Reaction to the "Cafe Q" in the LGBT Center - An Event Essay

Reaction to the "Cafe Q" in the LGBT Center - An Event Essay

I went to an event called "Cafe Q" in a coffeehouse supported by the LGBT Center at our campus. Plenty of showcases were presented after the leader announced the topic that day: celebrating the arrival of autumn. They were about singing, playing, and poems, interweaving with discussion about harvest and appreciation. Also, the members and the volunteers of the LGBT center were organized as a community sharing experience and ideas concerning about the LGBT issues, and a number of students who were outside of the community got involved. They were discussing about their own life experience, like how the levels of discrimination against them were diminishing, though they still existed, and how their family and friends treated them as equal as everyone: these made them proud and feel happy to be themselves. It finally turned out to be a magic house where enjoyable public affects or feelings occurred and permeated through everyone who attended. As an international students, I always turn to think from an international perspective, so I tried to compare the situation in America with that of in my own country. A question created in my mind: is there a possibility for China to organize such a community or event in public?

In China, I have never heart such community like the LGBT Center in colleges. It does not mean, however, that we do not have an organization which supports and advocates LGBT human rights. The fact is that seldom have these issues been discussed and reported in public or media. We do have a few scholars who contribute themselves to the LGBT studies, and Yinhe Li is one of them. She have submitted a set of bills supporting gay and lesbian marriage in China to the government for a couple of times; unfortunately, there were all refused. A number of reasons are involved, political hegemony is one of them. To a certain extent, China is a country with no actual political democracy, which in turn, makes media diversity impossible. Thus, numerous outlets and minority voices are prevented from the public. As a result, the topics concerning about the LGBT issues are presented as a cultural taboo in China: unusual, strange, and dangerous to the public. Therefore, Chinese people are still far from seeing any way to provide for the possibility of the legalization of gay and lesbian marriage, despite of the fact that more tolerance is presented by China.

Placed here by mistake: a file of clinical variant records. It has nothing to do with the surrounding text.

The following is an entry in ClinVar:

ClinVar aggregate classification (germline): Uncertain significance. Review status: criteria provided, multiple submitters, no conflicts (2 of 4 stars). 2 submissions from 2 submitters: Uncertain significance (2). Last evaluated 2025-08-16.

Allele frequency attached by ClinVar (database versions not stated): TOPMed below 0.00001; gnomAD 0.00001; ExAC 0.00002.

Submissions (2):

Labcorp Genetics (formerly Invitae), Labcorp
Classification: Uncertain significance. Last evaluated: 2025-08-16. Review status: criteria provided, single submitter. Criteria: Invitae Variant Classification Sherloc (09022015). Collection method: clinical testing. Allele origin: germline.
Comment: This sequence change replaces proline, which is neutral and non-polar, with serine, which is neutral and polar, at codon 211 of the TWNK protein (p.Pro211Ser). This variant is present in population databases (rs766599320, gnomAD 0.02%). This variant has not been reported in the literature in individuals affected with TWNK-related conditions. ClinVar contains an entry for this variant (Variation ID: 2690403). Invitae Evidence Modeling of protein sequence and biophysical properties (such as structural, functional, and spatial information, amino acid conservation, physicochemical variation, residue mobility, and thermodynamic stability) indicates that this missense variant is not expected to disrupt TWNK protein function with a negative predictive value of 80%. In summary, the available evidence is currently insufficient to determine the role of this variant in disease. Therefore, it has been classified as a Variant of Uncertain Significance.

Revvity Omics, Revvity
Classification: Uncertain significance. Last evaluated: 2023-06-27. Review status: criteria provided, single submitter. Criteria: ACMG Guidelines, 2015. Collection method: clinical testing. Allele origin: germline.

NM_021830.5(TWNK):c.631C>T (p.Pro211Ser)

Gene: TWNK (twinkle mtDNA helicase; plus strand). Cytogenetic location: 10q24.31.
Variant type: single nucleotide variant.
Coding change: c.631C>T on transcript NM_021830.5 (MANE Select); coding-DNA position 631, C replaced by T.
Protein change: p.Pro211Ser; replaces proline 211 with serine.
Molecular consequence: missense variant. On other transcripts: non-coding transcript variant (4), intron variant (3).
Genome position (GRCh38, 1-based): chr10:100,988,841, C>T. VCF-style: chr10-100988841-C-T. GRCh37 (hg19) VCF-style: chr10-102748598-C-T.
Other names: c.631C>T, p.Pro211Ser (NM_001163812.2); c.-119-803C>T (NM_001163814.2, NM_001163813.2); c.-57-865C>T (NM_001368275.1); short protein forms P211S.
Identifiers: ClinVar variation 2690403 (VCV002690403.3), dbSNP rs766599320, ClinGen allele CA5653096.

Realizing the above fact that gay marriage is still far from China, I tried to discover the deeper reasons hidden behind it. In China, filial piety has been considered as an extremely essential principle and virtue for centuries. Also, there is a traditional view that three forms of unfilial conducts should be precluded, the worst of which is to sever the family line, having no descendants. Thus, those who have a sexual orientation to the people of the same sex bind themselves to the traditional moral principle: they force themselves to build a family with those they regard with no affections and give birth to children as the society requires. What is more, this principle is still been performed in most rural areas in China, even in some modern cities. It is hard for Chinese people to get rid of this principle deeply rooted in Chinese culture which is famous for its Confucian philosophy.

Therefore, what can probably be claimed with more justification is: it is the social and cultural background that restrict guys and lesbians to be themselves. Without an open, equal, and tolerant society and culture, it is unpractical to make a law authorizing gay marriages. In other words, putting gay or lesbian marriages into practice regardless of its society background is equal with forcing those people to commit suicide in that society.